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High 5 for Mom & Baby

Clay County Medical Center, Clay Center, is now a High 5 for Mom & Baby recognized facility. The medical center attained this status by integrating specific maternity care procedures based on the proven health benefits associated with breastfeeding and other key elements of bonding between mother and newborn.

The High 5 program -- initiated, funded, and provided at no charge to Kansas hospitals by the United Methodist Health Ministry Fund -- is founded on key practices crucial for a successful breastfeeding experience. High 5 for Mom & Baby was developed by the Hutchinson-based Health Fund in conjunction with the Kansas Breastfeeding Workgroup.

Award Presentation
Of the 62 hospitals and birth centers around the state now having made a commitment to the High 5
program, Clay County is the 38th to qualify for the recognition. The process, guided by the hospital’s OB Coordinator Nicole Liby, RN, BSN, began in June 2015, when the educator for the High 5 program, Libby Rosen, PhD, RN, IBCLC, conducted on-site education classes at the center. A total of 20 staff and interested community members attended the session.

The High 5 program coordinator, Gwen Whittit, RN, IBCLC, will acknowledge this accomplishment of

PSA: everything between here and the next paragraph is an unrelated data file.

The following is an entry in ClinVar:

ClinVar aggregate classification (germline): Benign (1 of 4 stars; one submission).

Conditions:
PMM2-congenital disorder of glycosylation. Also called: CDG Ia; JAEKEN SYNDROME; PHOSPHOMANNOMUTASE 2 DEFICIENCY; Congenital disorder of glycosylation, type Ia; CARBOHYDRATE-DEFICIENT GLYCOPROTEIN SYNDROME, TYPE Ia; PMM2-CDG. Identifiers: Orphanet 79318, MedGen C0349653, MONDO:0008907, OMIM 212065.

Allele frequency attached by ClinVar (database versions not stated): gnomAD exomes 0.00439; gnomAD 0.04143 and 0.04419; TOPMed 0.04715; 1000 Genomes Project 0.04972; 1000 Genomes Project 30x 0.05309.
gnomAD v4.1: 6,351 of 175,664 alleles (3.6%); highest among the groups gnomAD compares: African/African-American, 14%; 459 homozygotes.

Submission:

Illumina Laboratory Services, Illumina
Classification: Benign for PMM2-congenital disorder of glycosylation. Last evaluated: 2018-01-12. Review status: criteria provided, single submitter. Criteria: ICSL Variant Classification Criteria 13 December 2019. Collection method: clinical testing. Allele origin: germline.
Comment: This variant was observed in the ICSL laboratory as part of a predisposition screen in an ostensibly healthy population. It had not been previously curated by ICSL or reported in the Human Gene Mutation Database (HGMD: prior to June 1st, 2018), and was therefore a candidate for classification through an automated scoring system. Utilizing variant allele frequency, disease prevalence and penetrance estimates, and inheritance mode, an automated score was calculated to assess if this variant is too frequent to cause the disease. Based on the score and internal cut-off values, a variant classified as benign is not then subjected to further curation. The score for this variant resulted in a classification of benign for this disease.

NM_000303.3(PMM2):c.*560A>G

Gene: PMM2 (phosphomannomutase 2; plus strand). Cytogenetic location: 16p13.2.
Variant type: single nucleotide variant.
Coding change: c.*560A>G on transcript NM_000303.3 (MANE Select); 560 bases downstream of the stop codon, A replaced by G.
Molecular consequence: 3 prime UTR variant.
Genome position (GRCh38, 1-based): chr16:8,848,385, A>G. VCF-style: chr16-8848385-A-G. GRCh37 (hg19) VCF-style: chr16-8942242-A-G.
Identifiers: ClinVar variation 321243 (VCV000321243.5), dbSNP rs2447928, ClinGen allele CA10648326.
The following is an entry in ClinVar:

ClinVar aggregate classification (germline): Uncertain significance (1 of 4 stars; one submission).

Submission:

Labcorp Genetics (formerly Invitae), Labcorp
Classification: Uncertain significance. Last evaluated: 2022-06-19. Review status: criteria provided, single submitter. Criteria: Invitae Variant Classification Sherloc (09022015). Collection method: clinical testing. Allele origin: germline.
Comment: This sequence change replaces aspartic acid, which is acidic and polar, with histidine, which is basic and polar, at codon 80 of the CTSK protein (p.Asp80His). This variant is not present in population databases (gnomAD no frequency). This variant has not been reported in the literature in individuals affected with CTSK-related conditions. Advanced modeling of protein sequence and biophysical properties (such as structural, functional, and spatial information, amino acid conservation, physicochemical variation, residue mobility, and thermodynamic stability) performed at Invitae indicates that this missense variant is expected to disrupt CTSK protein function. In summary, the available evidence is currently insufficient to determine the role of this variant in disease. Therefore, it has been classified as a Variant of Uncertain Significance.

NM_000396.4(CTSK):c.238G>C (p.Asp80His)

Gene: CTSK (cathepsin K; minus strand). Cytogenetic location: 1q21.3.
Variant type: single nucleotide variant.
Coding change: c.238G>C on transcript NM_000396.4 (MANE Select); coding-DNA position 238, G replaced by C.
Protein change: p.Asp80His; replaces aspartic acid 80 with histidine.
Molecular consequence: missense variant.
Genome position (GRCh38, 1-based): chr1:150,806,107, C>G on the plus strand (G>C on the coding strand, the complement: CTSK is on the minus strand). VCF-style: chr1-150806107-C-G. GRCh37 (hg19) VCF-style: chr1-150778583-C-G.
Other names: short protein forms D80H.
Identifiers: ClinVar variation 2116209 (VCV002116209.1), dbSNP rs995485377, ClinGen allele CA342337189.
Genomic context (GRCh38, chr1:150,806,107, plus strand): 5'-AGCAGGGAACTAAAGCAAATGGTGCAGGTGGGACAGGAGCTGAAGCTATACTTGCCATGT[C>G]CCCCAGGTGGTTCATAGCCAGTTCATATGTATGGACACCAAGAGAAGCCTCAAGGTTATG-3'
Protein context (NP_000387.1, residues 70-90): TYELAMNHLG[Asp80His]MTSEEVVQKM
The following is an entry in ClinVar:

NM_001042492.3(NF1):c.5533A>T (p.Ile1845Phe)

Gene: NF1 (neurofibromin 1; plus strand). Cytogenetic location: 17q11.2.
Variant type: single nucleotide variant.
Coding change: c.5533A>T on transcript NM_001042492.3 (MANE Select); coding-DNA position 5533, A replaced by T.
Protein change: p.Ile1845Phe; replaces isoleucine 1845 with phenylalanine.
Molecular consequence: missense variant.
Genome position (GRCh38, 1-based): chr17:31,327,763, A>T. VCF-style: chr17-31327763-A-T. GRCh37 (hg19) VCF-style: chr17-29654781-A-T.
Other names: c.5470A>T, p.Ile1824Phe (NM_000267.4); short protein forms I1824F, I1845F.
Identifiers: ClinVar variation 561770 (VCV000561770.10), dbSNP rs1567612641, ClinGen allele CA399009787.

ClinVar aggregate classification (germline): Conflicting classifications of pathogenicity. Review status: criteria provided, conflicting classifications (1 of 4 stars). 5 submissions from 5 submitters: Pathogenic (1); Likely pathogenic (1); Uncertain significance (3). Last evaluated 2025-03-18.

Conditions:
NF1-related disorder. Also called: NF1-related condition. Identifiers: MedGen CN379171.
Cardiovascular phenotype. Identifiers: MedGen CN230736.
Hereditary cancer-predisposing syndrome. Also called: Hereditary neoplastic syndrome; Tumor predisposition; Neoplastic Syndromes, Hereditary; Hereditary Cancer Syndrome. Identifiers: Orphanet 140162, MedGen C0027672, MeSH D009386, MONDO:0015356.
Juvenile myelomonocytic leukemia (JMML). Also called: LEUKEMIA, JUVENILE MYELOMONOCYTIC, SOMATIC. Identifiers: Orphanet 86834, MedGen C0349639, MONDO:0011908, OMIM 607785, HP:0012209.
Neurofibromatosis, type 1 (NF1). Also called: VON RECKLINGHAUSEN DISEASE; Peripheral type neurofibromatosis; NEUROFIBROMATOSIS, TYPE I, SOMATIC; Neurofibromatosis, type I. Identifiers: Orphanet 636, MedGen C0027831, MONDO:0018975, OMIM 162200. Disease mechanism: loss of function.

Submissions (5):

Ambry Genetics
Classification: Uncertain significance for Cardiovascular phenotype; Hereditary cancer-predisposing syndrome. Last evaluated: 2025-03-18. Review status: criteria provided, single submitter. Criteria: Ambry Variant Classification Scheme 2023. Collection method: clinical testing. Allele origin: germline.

Clay County Medical Center with an award presentation Friday, December 8, in Cay Center.
“From the time we first learned of this program, I have enthusiastically supported the efforts of our staff
as they worked through the process,”
said Austin Gillard, CEO of the medical center. “I am every proud of their determination and teamwork in earning the High 5 status for our hospital.”

The Five Best Practices & Benefits
According to Whittit, the five best practices comprising the High 5 for Mom & Baby standards are: assuring immediate, sustained skin-to-skin contact between mother and baby after birth; giving newborn infants no food or drink other than breast milk, unless medically indicated; allowing “rooming in” so mothers and infants can remain together 24 hours a day; not giving pacifiers or artificial nipples to breastfeeding infants; and providing mothers options for breastfeeding support in the community.

Research indicates a link between not breastfeeding and increased health risks for a baby including high blood pressure, type 1 and 2 diabetes, asthma, ear infections, diarrhea, pneumonia, leukemia, and sudden infant death syndrome (SIDS). Studies also show a definite correlation to childhood and adolescent obesity for those who were not breastfed. In addition, mothers derive health benefits. Those who breastfeed have a decreased incidence of premenopausal breast cancer, ovarian cancer, and type 2 diabetes.

More information about the High 5 for Mom & Baby program is available at www.High5Kansas.org